Civil War  |  Historic Site

Hunter’s Home


19479 East Murrell Home Road
Park Hill, OK 74451
United States

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George M. Murrell, of Lynchburg, Virginia, married Minerva Ross, niece of principal chief John Ross of the Cherokee nation. The Murrells built their home in Park Hill starting in 1844. It became known as Hunter's Home, a social center for Cherokee nation leaders and Fort Gibson officers. After Minerva died, George married her younger sister, Amanda. During the Civil War, the Cherokee nation split. Murrell, a slave owner with strong family ties in Virginia and Louisiana, was married into the Ross family, which was led by strong unionists. Hunter's Home was one of the few in Indian Territory not burned by one side or the other. The homes of John Ross, leader of the pro-Union faction, and Gen. Stand Watie of the Confederates were both burned. Restoration of Hunter's Home is underway.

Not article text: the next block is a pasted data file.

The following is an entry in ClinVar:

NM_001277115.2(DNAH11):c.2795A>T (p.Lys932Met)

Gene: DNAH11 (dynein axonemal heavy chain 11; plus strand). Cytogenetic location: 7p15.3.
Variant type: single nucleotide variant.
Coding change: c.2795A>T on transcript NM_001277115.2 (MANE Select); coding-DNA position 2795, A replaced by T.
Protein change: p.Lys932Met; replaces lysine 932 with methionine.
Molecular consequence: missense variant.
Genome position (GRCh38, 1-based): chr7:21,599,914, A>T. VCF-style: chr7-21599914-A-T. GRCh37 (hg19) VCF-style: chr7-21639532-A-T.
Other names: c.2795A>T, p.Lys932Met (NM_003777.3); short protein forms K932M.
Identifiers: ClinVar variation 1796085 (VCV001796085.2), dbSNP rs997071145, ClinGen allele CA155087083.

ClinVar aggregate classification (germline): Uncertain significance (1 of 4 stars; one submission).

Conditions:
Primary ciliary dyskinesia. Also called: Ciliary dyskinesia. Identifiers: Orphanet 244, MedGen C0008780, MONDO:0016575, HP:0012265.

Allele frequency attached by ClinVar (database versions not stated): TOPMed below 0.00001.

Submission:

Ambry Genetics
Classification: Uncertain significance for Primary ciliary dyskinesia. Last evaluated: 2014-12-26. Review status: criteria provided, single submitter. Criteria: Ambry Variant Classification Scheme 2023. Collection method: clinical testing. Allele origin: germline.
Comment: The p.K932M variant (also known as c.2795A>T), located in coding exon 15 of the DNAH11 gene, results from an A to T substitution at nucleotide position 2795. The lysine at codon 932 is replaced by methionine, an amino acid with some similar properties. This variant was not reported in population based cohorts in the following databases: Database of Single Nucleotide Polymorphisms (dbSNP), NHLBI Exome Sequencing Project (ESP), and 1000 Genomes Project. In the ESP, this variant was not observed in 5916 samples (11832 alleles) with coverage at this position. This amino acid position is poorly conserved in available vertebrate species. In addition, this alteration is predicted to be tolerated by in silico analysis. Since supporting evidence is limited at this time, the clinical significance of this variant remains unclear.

Hunter’s Home: What's Nearby

Park Hill, OK
Civil War  |  Fort
Fort Gibson Historic Site
Fort Gibson, OK